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Immigration Reform Update PDF Print E-mail
What does the comprehensive immigration bill before congress mean for immigrants and those who aspire to become immigrants? 

Representatives Jeff Flake (R-AZ) and Luis Gutierrez (D-Ill.) introduced the STRIVE (Security Through a Regularized Immigration and a Vibrant Economy Act of 2007) Act of 2007 in the House of Representatives in March of this year.  A bipartisan group of co-sponsors supported the bill. 

The STRIVE Act includes the following proposals:

  • Increasing the number of border patrol agents and immigration inspectors at the border between the United States and Mexico, creating a "virtual" fence along the border.
  • It would also allow for cooperation between the border patrol and the Department of Defense as well as the government of Mexico.
  • Increasing the number of ICE agents.
  • Increasing penalties for gang violence, failure to depart, alien smuggling, drunk driving, firearms possession and sale, unauthorized employment of illegal aliens, and money laundering. It also recommends expedited removal.
  • The creation of a system for employers to electronically verify workers' employment authorization; establish criminal penalties for employers and workers who operate outside the system; and would implement strong enforcement mechanisms.
  • It would create considerable criminal penalties for those who falsely say they are authorized to work along with increased civil penalties for employers who do not comply with the requirements. Serious criminal penalties would be enacted for knowingly hiring unauthorized aliens.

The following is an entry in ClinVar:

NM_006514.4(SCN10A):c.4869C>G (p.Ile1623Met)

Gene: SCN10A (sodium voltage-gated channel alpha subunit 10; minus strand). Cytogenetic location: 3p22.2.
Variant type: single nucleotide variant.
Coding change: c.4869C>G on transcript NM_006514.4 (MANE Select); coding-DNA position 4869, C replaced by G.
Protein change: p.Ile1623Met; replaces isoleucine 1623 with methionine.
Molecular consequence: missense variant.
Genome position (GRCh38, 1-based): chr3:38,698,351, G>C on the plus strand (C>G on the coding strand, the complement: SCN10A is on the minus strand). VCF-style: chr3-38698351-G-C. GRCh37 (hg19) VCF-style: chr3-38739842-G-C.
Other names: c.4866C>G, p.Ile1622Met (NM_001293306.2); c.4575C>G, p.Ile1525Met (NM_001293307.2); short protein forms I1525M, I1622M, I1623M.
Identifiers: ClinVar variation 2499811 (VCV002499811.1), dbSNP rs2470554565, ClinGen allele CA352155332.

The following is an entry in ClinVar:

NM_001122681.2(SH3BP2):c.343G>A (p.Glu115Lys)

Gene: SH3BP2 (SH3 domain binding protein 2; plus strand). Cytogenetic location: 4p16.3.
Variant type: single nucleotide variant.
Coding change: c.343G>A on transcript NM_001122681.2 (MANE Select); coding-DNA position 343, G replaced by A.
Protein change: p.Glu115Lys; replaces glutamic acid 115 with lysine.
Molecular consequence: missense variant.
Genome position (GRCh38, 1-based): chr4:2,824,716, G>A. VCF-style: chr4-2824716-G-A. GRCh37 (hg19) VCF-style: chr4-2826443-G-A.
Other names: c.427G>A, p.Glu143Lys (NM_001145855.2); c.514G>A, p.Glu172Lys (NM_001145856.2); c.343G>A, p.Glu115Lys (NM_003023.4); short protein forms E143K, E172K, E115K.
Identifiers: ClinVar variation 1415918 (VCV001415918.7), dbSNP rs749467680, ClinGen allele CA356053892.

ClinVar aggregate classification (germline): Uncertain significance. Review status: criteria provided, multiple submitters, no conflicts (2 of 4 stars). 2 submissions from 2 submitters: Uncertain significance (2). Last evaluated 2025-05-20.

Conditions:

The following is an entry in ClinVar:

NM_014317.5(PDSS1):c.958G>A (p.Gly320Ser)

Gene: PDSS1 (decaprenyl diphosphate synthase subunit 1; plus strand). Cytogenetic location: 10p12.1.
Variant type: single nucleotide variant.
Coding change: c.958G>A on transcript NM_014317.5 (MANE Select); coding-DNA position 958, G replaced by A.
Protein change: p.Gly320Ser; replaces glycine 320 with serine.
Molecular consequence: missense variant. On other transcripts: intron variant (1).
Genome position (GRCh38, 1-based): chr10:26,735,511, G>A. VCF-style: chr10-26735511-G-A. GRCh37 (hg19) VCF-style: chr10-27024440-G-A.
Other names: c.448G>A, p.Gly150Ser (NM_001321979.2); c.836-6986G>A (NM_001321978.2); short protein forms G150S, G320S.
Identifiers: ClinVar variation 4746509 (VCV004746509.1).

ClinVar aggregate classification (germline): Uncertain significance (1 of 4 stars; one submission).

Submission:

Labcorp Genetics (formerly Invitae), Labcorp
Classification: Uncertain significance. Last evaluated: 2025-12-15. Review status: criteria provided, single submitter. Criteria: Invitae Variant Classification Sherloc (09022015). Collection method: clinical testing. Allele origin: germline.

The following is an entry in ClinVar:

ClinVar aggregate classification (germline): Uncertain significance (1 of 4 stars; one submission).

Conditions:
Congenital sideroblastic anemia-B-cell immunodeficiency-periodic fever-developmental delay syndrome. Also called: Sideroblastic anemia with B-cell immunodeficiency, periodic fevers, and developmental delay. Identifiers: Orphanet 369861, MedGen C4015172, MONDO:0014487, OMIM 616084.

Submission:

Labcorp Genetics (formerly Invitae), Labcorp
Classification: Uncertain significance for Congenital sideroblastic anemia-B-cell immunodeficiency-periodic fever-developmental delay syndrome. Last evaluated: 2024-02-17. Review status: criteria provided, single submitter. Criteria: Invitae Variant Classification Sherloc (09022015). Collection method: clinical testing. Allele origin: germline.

• An "H-2C" guest worker program would initially be limited to 400,000 guest workers each year.
  • The Department of Labor would hire 2,000 additional inspectors to enforce the labor standards portion of the law.
  • People who have worked in H-2C status for five years would be able to apply for conditional permanent residency and ultimately citizenship if they meet certain requirements.
These requirements include:

  • Proof that they live in the United States and that they are employed.
  • Complete criminal and security background checks
  • Payment of a $500 application fee
  • Meet English and civic requirements
  • Show admissibility (certain bars to admission related to undocumented status are waived; security- and criminal-related bars may not be waived).